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Burlingham, D.T. (1935). Child Analysis and the Mother. Psychoanal Q., 4:69-92.

(1935). Psychoanalytic Quarterly, 4:69-92

Child Analysis and the Mother

Dorothy Tiffany Burlingham

There are certain difficulties which arise in the analysis of a child that are not encountered in the analysis of an independent, non-psychotic adult. There is, for instance, the child's relative inability to express himself in words, and his frequent use of other means of communication. Furthermore, the child's emotional relationship to the analyst is complicated by many factors, among them his natural attachment to and dependence upon his parents. In turn, his dependence upon his parents forces the analyst to keep the child's parents in a favorable attitude toward the analysis. It is this last problem which will be the chief topic of this paper. To maintain the sympathy and the coöperation of the parents throughout the entire analysis of a child is a difficult and trying problem; and yet if one does not succeed in this the analysis moves inevitably to an abrupt and premature interruption. In this paper we will talk chiefly of mothers, because it is almost exclusively with them that the analyst must deal.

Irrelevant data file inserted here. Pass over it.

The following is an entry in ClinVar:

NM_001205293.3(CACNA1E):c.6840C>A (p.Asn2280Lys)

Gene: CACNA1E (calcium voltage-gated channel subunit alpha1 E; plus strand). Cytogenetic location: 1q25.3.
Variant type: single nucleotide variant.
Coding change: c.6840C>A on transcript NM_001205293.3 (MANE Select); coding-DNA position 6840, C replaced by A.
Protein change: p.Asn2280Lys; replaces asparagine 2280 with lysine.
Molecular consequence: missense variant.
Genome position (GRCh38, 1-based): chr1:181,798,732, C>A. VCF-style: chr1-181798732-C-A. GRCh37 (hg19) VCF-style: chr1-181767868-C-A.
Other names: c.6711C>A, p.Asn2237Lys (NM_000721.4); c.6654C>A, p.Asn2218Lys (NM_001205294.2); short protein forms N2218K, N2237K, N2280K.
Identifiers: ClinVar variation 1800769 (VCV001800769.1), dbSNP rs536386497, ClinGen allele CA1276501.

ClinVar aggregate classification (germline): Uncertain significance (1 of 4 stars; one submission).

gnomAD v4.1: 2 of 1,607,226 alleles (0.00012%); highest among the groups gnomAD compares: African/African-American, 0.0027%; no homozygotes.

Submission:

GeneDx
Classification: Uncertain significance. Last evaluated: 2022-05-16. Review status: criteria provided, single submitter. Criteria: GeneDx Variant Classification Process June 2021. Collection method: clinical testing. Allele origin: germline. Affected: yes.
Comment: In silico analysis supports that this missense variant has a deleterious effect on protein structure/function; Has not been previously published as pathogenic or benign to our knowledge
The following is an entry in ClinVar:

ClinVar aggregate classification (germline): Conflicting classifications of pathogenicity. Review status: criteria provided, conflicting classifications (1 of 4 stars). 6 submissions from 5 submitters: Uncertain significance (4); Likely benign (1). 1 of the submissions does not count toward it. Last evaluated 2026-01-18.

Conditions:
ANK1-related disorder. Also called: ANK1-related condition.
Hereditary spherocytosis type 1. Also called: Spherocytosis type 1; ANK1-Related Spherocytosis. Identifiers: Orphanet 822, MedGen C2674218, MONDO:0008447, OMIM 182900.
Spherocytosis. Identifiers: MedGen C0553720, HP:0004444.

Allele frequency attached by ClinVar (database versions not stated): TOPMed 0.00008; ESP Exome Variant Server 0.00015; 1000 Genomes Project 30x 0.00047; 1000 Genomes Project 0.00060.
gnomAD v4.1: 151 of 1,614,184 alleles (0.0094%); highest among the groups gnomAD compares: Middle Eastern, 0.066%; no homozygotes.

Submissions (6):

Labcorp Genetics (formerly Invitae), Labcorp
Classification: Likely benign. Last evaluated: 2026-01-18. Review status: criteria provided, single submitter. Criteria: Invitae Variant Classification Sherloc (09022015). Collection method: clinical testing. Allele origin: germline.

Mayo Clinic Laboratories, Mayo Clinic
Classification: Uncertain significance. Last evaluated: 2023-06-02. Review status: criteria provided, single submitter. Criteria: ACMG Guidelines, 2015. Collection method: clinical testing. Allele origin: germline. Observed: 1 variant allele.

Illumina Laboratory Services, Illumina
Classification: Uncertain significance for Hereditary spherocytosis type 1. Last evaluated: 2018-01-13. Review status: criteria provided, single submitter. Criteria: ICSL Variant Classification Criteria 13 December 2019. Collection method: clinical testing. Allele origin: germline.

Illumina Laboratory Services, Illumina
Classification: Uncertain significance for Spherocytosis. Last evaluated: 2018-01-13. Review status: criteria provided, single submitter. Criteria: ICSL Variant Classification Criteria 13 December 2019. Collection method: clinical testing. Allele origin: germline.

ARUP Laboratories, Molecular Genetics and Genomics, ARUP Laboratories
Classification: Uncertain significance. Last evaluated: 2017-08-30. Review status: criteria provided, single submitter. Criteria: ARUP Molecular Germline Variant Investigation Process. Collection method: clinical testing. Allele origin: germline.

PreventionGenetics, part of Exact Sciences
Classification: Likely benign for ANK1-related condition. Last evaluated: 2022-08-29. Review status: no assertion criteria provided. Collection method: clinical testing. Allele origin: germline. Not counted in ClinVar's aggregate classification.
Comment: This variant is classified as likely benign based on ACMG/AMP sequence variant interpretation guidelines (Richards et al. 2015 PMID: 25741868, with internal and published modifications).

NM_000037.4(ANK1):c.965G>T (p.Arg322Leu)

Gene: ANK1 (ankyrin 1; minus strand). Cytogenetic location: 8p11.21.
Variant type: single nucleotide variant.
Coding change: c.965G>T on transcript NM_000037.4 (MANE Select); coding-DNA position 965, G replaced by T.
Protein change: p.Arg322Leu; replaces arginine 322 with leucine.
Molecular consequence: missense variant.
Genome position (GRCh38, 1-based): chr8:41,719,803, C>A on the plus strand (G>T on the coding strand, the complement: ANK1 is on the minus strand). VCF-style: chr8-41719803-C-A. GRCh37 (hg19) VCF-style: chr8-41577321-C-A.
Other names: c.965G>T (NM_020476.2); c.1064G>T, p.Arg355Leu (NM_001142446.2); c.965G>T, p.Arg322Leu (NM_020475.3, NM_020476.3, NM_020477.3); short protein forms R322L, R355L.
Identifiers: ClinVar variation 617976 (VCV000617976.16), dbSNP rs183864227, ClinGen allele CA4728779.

There are two kinds of mothers, those who are completely ignorant of analysis and those who know something about it and who perhaps have themselves been analyzed. Those who are informed about analysis are at first easier to deal with, for they understand the analytical process. Nevertheless it is inevitable that difficulties should arise, for the analyst's suggestions often conflict with the mother's unconscious needs. Mothers who are in analysis at the same time as their children will often unwittingly allow their attitudes towards their own analyses to influence their behavior towards the analyses of their children. Those who know little or nothing of analysis cannot help making difficulties, no matter how hard they try not to. Mothers in general, therefore, have to be dealt with as part of the treatment. They must be appealed to and their interest must be gained.

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